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August 18-31
VOL.14 ISSUE. 26
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Movie Reviews

Jorge Ignacio Castillo
Published Thursday October 29, 06:13 pm
Sandra shines in a flawed film about Bolivian politics

 Our Brand Is Crisis

Cineplex

3/5

The persona of bitterness and disenchantment that Sandra Bullock has developed in the last few years of her career serves her well in the political satire Our Brand Is Crisis. Based on the 2005 documentary of the same name, the film takes several dramatic liberties (Bullock’s character was originally male and to be played by George Clooney, for example), but it remains a bleak depiction of political manipulation at its most naked.

Jane Bodine (Sandra Bullock) is a disgraced campaign strategist barely hanging onto her sanity. Both disposable and expendable, Bodine has no choice but to accept a job as head consultant for a presidential candidate in Bolivia. The election is a particularly important one for the deeply indebted country; the International Monetary Fund wants to call in its debts — at the expense of Bolivia’s social programs and natural resources.

The politician Bodine’s tasked with helping doesn’t make her job any easier — Pedro Castillo (no relation to me, heh) doesn’t even register on the charisma-meter, and is trailing in the polls by a considerable margin. Jane considers throwing in the towel until realizing the frontrunner’s campaign manager is her arch-enemy Pat Candy (Billy Bob Thornton, channeling James Carville), the guy who triggered her nervous breakdown years ago. Suddenly, this is personal.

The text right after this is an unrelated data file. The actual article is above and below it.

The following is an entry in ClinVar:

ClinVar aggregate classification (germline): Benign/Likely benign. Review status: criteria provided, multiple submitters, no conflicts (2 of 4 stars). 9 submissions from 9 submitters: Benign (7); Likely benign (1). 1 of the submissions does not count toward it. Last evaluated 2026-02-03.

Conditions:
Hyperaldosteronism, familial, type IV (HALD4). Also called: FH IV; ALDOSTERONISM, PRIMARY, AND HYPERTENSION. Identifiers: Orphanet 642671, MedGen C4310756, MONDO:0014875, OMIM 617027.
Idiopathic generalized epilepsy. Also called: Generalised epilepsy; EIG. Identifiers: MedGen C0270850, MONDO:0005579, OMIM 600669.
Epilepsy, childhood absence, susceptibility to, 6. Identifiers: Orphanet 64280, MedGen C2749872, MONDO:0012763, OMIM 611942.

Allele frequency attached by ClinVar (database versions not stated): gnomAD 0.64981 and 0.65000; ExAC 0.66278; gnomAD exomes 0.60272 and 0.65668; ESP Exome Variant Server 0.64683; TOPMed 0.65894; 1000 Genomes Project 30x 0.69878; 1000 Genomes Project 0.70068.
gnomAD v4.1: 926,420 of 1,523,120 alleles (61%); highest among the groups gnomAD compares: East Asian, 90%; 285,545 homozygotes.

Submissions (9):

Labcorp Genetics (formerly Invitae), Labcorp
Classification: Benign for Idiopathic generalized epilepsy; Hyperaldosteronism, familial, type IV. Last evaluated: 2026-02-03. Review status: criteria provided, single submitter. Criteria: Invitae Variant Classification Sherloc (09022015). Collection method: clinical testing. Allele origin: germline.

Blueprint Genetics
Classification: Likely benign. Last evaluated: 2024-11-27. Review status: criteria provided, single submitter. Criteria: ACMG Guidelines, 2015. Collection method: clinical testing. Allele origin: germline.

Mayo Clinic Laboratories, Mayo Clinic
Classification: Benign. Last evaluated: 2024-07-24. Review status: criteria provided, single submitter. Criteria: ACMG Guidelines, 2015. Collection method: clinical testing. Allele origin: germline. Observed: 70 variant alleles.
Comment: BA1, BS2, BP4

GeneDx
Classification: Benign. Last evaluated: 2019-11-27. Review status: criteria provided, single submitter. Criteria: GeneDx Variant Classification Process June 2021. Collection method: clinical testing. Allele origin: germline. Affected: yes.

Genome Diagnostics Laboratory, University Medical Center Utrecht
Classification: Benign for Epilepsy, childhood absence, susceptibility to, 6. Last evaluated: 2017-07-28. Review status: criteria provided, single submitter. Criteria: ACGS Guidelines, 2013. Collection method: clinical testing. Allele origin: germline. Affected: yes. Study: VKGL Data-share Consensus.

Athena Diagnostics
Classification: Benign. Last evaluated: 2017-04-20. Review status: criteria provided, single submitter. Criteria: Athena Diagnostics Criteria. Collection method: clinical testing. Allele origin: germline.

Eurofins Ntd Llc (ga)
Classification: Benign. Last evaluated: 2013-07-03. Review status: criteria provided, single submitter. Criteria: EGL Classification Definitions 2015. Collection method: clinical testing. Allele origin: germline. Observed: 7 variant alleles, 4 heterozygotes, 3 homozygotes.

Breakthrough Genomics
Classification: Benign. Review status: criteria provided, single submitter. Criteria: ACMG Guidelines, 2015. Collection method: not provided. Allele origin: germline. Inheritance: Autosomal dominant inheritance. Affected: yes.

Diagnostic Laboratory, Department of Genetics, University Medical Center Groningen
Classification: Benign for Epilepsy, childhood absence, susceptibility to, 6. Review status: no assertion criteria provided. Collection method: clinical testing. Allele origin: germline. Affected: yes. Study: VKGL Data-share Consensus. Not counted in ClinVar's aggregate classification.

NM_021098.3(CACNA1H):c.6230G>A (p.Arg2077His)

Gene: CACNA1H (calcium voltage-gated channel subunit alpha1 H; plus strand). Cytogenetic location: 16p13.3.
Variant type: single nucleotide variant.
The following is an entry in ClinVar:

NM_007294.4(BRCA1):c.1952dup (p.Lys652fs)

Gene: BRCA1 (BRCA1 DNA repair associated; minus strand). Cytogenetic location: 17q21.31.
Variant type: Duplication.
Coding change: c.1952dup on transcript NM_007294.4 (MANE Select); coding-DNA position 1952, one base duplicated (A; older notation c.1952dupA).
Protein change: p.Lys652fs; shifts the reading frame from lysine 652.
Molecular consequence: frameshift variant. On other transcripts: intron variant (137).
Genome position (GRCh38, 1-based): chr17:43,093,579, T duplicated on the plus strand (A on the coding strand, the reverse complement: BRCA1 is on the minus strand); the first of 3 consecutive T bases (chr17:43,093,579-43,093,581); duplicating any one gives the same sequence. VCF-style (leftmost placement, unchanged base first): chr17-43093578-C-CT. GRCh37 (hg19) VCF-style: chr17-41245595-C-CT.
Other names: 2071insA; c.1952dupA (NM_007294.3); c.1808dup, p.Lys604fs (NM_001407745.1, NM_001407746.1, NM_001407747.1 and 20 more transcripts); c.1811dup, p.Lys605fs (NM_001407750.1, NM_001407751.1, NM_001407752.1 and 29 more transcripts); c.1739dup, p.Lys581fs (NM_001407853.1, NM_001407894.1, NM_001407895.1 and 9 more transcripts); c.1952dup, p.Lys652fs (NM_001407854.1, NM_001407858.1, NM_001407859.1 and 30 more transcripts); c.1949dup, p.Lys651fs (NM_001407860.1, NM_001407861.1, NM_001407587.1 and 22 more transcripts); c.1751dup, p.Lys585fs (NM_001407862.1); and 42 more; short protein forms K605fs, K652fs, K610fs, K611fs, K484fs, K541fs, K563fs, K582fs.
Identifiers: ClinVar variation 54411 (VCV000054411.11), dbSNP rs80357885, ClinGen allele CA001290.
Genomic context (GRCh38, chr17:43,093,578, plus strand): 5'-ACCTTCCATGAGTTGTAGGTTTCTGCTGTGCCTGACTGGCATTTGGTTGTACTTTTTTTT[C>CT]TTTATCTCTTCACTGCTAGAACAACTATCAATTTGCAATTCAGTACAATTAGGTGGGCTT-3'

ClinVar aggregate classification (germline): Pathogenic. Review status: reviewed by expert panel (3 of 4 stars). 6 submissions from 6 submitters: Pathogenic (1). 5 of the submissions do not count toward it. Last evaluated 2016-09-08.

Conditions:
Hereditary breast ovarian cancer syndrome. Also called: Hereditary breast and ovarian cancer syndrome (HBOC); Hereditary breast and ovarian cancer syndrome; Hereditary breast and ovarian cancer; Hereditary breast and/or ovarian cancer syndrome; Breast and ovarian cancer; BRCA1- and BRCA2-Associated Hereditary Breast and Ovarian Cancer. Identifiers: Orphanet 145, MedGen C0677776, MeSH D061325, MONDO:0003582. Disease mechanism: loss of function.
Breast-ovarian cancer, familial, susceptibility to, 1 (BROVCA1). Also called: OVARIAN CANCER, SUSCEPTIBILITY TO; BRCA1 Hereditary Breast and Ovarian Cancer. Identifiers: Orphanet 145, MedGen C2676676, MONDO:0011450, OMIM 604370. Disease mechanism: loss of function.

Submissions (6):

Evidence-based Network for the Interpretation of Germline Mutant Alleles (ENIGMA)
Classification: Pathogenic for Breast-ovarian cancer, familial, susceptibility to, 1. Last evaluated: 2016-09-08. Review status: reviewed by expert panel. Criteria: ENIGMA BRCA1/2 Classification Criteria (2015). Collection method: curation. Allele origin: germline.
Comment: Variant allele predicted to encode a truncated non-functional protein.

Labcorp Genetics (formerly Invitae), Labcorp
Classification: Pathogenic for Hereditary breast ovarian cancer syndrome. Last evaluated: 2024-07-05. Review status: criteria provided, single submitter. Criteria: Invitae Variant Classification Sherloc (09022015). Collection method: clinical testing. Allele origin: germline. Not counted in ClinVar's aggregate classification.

Jane soon discovers that pride brings out the fighter in Castillo, who may not be the most appealing candidate, but he’ll throw a punch if he’s prodded. As for the message to be found here, it’s a Hollywood classic: Crisis!!! If voters don’t pick Castillo there’ll be doom all around! (Everybody conveniently forgets that to really know what a politician wants you have to follow the money, but oh well.)

Directed by perennial up-and-comer David Gordon Green (Pineapple Express), Our Brand Is Crisis does a very good job at skimming the surface of presidential campaigns. Kissing babies doesn’t work anymore; contenders must appeal to the electorate’s fears and most basic emotions. (Sound familiar, Canadians?)

The problem with Our Brand Is Crisis is that it doesn’t dare go far enough down the rabbit hole. Outside of a campaign based on fear, “going negative” and candidate-coaching, there’s nothing here that even mildly well-informed people don’t know. It also doesn’t bother to tackle Bolivia’s biggest political issue: Candidates live and die on promising access to the Pacific Ocean, and demonizing Chile. None of this is in the film.

The movie works better as a character study. Bullock’s Bodine is disgustingly good at her job, even though her methods are questionable and her scorn for people with ideals and principles is palpable. Eventually, it becomes clear Jane’s cynicism comes from an old emotional wound, which prevents us from entirely hating her.

What really hinders Our Brand Is Crisis is the saccharine ending, which is sadly inconsistent with the tone of rest of the movie and feels more studio-ordered than organic. For a Hollywood-ending-free experience, check out Rachel Boynton’s documentary of the same name. It’s both horrifying and coherent.

 

Burnt

Cineplex

3/5

Burnt is like food from an decent chain restaurant: Good enough to enjoy, but so calculated that it’s difficult to take seriously.